The mood in markets overall continues to improve and we're headed toward the risk-positive seasonal period through year end. Commodities continue to attract a solid bid despite mixed messages from China.
Looking ahead, the tone for central banks in the coming months might be set by the Bank of Canada on Wednesday. A taper to $1B per week from $2B per week is priced in, but there's a small chance the BOC skips right to zero, limiting QE only to reinvestment. Pay close attention to press conference, as it will magnify the sharp moves.Recent Canadian data has been strong and the BOC is undoubtedly tuned into the global inflation debate along with the Canadian tailwind from commodities and the potential risks around housing. The OIS market is pricing in nearly four rate hikes in 2022 and the BOC will have to either acknowledge it or push back. Given the inflationary winds, it will be tough to push back and that could boost the loonie. Alternatively, the 1.2420 trendline resistance from the September high has capped USD/CAD despite multiple attempts to break it. If the BOC pushes the 'transitory' narrative, stops above there could be run.
The handful of megacap technology equities are in a class of their own. The 12% rise in Tesla on Monday was one of the single largest market cap gains in any stock, ever. It's now larger than all other car companies combined. Apple, Facebook, Microsoft, Google and Amazon are in a similar class.
What they all have in common is that they're American and act like magnets for capital, particularly when they began to run. We've talked about it before but an underrated factor driving US dollar gains is financial flows into equities and derivatives. The stock market casino operates primarily in US dollars.
The Nasdaq is now less than 2% away from breaking the August record highs and we're nearing the positive Nov-Dec seasonal period. It's tough for the dollar to make gains against commodity currencies and EM in a growth-positive environment but it can continues to make gains against the euro and yen.The rally in tech also points to the steadily improving mood. That's something that both reflects and will feedback into the real economy. Look for improving US consumer confidence on Tuesday.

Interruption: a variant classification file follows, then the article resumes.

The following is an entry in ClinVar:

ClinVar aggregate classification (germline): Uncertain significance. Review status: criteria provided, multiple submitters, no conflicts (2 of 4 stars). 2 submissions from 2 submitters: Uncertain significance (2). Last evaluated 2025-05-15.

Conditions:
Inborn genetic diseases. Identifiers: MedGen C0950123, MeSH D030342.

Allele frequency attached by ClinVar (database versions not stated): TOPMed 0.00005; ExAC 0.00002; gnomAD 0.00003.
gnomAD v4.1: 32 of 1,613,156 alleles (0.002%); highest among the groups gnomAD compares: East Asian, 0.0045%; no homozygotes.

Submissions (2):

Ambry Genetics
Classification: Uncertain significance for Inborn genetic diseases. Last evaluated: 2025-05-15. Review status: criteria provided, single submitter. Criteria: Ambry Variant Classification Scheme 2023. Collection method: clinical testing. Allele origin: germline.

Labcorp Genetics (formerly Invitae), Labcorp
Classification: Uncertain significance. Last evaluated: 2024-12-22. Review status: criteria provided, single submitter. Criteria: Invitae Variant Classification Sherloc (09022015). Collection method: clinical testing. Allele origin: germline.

As bad as supply chain bottlenecks are, they could be much worse if covid had hit China as hard as the rest of the world. Or maybe it's only a matter of time because while China is making vaccine progress, it's jab is less effective than MRNA technology so they may eventually need to let it run.
While we're optimistic on covid receding further, the recent lockdown in Russia and rising cases in the UK, along with this news bear watching.
Otherwise, markets are consumed with rates and inflation talk. Powell on Friday struck a different tone in nothing the high prices will likely last well into next year. He also emphasized that they need to consider a full range of plausible outcomes.
While he still argued for patience, the confident 'transitory' talk from Jackson Hole is long gone. The Fed doves are seeing the pressure on jobs and supply chains and increasingly worrisome that higher prices will become embedded. Interestingly though, as the dollar rallied on this and short-dated rates pushed up, long dated rates pulled in, suggesting the risk of tightening prematurely and tee-ing up another decade of sub-2% inflation.Economic data will be more lively in the week ahead with the US week starting with the Chicago Fed index, Richmond Fed and new home sales.